Convoluted laws seen as factor in high administrative burden on Czech firms

Photo: Filip Jandourek

Business people in the Czech Republic have to deal with acres of red tape and spend far more time processing their tax returns and other paperwork than their peers in some other European states. Frequent legal changes are cited as a major part of the problem.

Photo: Filip Jandourek
According to an OECD study quoted by Czech Radio, Czech entrepreneurs spend on average 405 hours a year doing their taxes and other official paperwork. That works out at almost 17 days. In Denmark the figure is just five days.

Karel Havlíček of the Association of Small and Medium-Sized Enterprises outlines the scale of the bureaucracy facing his organisation’s members.

“One of the biggest problems, which burdens us with a high amount of administration, is the taxation system, which is extremely complicated. We have to spend twice as long doing our taxes as, for instance, in Germany and Slovakia. And if we look at the Benelux countries, it’s up to 10 times as much.”

The country’s Chamber of Commerce wants taxation and other legislation affecting businesses to be changed no more than once a year. The current approach is simply overwhelming, says the association’s Tomáš Sýkora.

“In our view the problem is that there is a constant merry-go-round of new laws and norms. We would like to see a more clearly laid out legal system. Take for instance, the law on VAT or the legislation on health and social insurance – it has been changed 60 or 70 times. Business people can’t keep up with all the new legislation.”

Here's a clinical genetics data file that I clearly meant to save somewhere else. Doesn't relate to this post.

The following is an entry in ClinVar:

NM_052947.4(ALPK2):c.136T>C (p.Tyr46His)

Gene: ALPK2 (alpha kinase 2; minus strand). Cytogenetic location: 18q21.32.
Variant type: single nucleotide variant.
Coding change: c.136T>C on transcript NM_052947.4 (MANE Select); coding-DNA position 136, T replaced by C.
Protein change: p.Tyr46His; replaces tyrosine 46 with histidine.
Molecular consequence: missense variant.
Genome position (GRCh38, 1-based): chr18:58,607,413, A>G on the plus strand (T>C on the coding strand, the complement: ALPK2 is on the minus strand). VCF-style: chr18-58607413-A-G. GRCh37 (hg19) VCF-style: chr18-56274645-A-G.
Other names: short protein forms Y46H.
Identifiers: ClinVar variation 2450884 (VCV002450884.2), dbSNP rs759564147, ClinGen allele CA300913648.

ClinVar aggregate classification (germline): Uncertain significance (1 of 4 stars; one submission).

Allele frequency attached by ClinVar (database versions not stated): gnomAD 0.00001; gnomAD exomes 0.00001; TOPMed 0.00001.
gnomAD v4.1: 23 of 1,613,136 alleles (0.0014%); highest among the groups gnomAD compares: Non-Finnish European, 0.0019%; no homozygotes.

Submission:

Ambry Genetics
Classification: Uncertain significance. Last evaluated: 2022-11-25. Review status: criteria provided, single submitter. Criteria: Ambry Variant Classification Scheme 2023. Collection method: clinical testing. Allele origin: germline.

Prime Minister Bohuslav Sobotka told Czech Radio that his government’s championing of online communication with the tax authorities will make life easier for entrepreneurs.

Bohuslav Sobotka, photo: Khalil Baalbaki
“We will look for ways to reduce the cost of administration. We want the filing of returns and payment of taxes – all interaction with the tax authorities – to be 100 percent via the internet. It will be one or two years before the tax administration completes that process.”

Meanwhile the president of the Czech Chamber of Commerce, Vladimír Dlouhý, says he is all for the increased use of the internet as a means to cut red tape – and offers an example.

“Look at the small Baltic States, which 25 or 30 years ago were part of the Soviet Union, which was regarded as backwards in this regard. But the Baltics are today the most progressive when it comes to making their administration electronic and reducing the burden on businesses. So let’s look elsewhere than to the West – and let’s not be afraid to do so.”